Ground cover rose 'Suffolk' growing in a container

Growing roses in pots

Many roses will thrive in pots – follows our tips on getting the best results.

From compact shrub and patio types to enormous ramblers, there are thousands of rose varieties to choose from. Many perform well in pots and containers, which means they can be grown in the smallest of spaces.

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It’s best not to grow rambling roses in pots. These are much more vigorous than other types of roses and would need a very large container to provide the root space needed to sustain their growth. Whichever rose you settle on, most will respond well to deadheading. Learn how to deadhead roses.

More advice on growing roses:

Follow our guide to growing roses in pots, below.


Which roses to grow

Climbing rose 'Iceberg'
Climbing rose ‘Iceberg’

Roses for small pots

The obvious roses for container growing are patio or miniature types, which have been specifically bred for growing in pots and have shallower roots and compact growth. Choose a minimum pot size of 30cm x 30cm.

Varieties to try:

  • ‘Raspberry Royale’
  • ‘Stars ‘n’ Stripes’
  • ‘Anna Ford’
  • ‘Sweet Dream’

Roses for mid-size pots

Ground cover rose 'Suffolk'
Ground cover rose ‘Suffolk’

Ground cover roses and shorter climbing roses, which have been bred for growing on a patio, are bigger than the miniature types, but still compact enough to be happy in a container. Aim for a minimum pot size of 45cm x 45cm.

Varieties to try:


Roses for large pots

Rose 'Lady of Shalott'
Rose ‘Lady of Shalott’

If you want to grow bush, shrub or climbing roses in a pot, you’ll need a large container as these are vigorous plants. This is a much bigger investment in terms of pot and compost, but it’s vital if you want your rose to thrive for years to come. We recommend a minimum pot size of 60cm x 60cm.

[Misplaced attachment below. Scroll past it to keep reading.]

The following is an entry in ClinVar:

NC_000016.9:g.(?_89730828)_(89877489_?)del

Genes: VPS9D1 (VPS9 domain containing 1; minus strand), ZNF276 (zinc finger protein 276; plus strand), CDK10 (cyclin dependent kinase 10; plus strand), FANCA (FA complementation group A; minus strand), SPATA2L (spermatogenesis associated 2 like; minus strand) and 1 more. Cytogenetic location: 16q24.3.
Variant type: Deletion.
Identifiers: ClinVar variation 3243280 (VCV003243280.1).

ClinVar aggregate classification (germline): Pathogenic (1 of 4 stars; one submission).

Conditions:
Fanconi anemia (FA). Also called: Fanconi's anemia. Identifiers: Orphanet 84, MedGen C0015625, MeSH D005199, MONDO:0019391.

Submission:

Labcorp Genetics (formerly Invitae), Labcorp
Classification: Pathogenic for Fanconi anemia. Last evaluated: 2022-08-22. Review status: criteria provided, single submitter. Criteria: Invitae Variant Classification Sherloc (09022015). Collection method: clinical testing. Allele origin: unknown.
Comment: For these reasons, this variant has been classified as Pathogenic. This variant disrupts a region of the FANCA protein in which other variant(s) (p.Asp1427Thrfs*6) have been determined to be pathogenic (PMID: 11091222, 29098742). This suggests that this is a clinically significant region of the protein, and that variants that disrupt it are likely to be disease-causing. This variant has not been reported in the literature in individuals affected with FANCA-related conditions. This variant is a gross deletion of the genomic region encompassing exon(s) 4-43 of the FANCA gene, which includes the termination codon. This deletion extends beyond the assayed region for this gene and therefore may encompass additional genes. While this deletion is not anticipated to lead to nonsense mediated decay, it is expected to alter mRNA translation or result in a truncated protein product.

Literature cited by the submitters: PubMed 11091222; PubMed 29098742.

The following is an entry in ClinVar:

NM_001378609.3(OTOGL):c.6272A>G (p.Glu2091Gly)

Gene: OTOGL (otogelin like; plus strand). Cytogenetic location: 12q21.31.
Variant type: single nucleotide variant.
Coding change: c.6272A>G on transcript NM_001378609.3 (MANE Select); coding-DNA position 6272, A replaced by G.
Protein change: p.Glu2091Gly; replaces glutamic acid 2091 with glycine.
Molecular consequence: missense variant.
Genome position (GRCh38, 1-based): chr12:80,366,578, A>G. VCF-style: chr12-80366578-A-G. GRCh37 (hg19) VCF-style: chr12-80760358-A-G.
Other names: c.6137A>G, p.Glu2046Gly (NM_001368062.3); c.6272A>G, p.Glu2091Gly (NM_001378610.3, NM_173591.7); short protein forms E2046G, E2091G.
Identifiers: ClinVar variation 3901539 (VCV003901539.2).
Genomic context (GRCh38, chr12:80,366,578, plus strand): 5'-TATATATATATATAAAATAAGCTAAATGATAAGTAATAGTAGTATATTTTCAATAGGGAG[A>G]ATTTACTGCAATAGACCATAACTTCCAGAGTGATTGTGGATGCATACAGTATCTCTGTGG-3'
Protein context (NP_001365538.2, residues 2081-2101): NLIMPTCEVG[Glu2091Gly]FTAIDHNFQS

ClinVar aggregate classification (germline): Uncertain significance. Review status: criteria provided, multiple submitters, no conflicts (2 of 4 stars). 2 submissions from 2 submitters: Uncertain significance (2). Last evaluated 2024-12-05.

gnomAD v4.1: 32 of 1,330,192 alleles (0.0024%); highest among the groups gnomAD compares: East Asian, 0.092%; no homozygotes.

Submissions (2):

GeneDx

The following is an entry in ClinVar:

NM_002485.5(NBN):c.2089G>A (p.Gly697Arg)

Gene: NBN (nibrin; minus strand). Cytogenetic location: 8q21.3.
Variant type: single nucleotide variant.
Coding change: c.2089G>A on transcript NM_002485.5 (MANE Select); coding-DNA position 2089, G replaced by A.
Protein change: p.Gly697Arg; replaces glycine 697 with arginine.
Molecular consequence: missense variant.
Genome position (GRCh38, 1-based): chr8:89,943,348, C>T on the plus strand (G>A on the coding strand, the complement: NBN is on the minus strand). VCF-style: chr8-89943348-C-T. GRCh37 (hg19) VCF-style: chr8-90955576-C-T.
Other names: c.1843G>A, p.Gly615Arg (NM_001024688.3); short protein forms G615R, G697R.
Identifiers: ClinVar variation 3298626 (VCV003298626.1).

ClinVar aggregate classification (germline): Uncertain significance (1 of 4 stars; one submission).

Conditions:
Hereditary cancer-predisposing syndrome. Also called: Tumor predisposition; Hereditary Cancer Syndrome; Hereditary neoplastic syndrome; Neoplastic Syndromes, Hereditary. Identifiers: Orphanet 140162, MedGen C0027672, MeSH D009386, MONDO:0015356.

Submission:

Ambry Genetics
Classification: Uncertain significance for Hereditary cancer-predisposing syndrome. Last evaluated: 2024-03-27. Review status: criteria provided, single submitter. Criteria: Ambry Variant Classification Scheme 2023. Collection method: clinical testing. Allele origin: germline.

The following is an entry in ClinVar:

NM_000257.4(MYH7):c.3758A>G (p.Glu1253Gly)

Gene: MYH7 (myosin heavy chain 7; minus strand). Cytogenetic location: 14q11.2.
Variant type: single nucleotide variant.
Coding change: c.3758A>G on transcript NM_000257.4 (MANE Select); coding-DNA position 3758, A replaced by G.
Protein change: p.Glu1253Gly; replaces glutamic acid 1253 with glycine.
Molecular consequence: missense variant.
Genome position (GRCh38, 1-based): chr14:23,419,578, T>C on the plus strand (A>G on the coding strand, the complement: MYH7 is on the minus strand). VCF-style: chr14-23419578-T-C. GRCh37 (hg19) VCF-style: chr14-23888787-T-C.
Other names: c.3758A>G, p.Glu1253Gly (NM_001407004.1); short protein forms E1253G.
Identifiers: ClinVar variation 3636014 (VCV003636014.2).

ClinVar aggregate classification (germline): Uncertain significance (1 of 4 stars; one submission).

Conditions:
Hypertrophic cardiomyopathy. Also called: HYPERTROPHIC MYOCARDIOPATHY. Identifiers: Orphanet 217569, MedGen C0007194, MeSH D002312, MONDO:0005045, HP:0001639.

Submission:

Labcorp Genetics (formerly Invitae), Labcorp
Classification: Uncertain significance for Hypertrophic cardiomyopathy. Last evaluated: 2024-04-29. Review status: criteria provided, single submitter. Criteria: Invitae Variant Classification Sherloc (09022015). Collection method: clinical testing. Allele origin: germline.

Varieties to try:


Keeping pot-grown roses healthy

Ground cover rose 'Suffolk' growing in a container
Ground cover rose ‘Suffolk’ growing in a container
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  • Use loam-based composts for plants in long-term containers. This will ensure the pot won’t dry out too quickly, plus loam holds nutrients well
  • Keep on top of watering, especially in summer. Compost should be moist but not saturated
  • Raise pots up onto bricks or pot feet so excess water can drain away easily
  • Mix a dose of granular rose feed into the compost at planting. Each spring sprinkle more into the surface of the compost
  • Feed every couple of weeks through through the summer with a balanced liquid feed to keep the leaves healthy and promote flowering
  • Keep an eye out for aphids, as roses in pots are more vulnerable to pest attack. Squish them off with your fingers. Alternatively, there are sprays available
  • Top-dress your rose every other year in spring by removing the top 5cm of compost and replacing it with a fresh layer
  • Re-pot larger shrub, bush and climbing roses every two to three years into a pot bigger than previously used, and filled with fresh compost